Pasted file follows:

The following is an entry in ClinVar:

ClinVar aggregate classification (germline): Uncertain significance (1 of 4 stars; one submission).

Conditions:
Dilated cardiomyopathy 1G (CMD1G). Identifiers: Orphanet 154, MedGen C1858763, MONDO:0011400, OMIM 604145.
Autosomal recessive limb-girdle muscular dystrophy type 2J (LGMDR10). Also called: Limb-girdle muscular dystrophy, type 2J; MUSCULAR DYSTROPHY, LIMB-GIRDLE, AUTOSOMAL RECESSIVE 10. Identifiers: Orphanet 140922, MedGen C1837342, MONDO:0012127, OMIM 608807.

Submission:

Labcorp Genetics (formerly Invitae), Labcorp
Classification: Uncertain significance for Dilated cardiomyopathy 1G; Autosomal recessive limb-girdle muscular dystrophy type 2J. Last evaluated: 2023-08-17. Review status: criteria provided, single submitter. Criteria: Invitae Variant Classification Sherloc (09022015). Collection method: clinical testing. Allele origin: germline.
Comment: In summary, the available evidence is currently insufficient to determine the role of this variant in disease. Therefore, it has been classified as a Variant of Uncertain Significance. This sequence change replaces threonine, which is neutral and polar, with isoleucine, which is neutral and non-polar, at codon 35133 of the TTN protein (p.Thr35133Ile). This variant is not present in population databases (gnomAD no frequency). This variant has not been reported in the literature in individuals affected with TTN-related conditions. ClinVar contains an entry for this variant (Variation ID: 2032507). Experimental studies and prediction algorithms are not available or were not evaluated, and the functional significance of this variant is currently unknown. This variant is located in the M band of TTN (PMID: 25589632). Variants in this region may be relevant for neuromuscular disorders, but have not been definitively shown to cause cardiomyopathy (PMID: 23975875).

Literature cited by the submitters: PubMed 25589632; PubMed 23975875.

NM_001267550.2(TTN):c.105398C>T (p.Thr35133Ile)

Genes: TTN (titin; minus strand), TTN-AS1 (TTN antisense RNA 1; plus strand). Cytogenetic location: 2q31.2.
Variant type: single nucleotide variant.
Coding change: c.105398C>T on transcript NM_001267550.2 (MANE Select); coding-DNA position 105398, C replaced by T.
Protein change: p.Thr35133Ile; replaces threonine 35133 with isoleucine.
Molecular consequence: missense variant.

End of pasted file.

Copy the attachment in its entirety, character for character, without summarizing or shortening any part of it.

The following is an entry in ClinVar:

ClinVar aggregate classification (germline): Uncertain significance (1 of 4 stars; one submission).

Conditions:
Dilated cardiomyopathy 1G (CMD1G). Identifiers: Orphanet 154, MedGen C1858763, MONDO:0011400, OMIM 604145.
Autosomal recessive limb-girdle muscular dystrophy type 2J (LGMDR10). Also called: Limb-girdle muscular dystrophy, type 2J; MUSCULAR DYSTROPHY, LIMB-GIRDLE, AUTOSOMAL RECESSIVE 10. Identifiers: Orphanet 140922, MedGen C1837342, MONDO:0012127, OMIM 608807.

Submission:

Labcorp Genetics (formerly Invitae), Labcorp
Classification: Uncertain significance for Dilated cardiomyopathy 1G; Autosomal recessive limb-girdle muscular dystrophy type 2J. Last evaluated: 2023-08-17. Review status: criteria provided, single submitter. Criteria: Invitae Variant Classification Sherloc (09022015). Collection method: clinical testing. Allele origin: germline.
Comment: In summary, the available evidence is currently insufficient to determine the role of this variant in disease. Therefore, it has been classified as a Variant of Uncertain Significance. This sequence change replaces threonine, which is neutral and polar, with isoleucine, which is neutral and non-polar, at codon 35133 of the TTN protein (p.Thr35133Ile). This variant is not present in population databases (gnomAD no frequency). This variant has not been reported in the literature in individuals affected with TTN-related conditions. ClinVar contains an entry for this variant (Variation ID: 2032507). Experimental studies and prediction algorithms are not available or were not evaluated, and the functional significance of this variant is currently unknown. This variant is located in the M band of TTN (PMID: 25589632). Variants in this region may be relevant for neuromuscular disorders, but have not been definitively shown to cause cardiomyopathy (PMID: 23975875).

Literature cited by the submitters: PubMed 25589632; PubMed 23975875.

NM_001267550.2(TTN):c.105398C>T (p.Thr35133Ile)

Genes: TTN (titin; minus strand), TTN-AS1 (TTN antisense RNA 1; plus strand). Cytogenetic location: 2q31.2.
Variant type: single nucleotide variant.
Coding change: c.105398C>T on transcript NM_001267550.2 (MANE Select); coding-DNA position 105398, C replaced by T.
Protein change: p.Thr35133Ile; replaces threonine 35133 with isoleucine.
Molecular consequence: missense variant.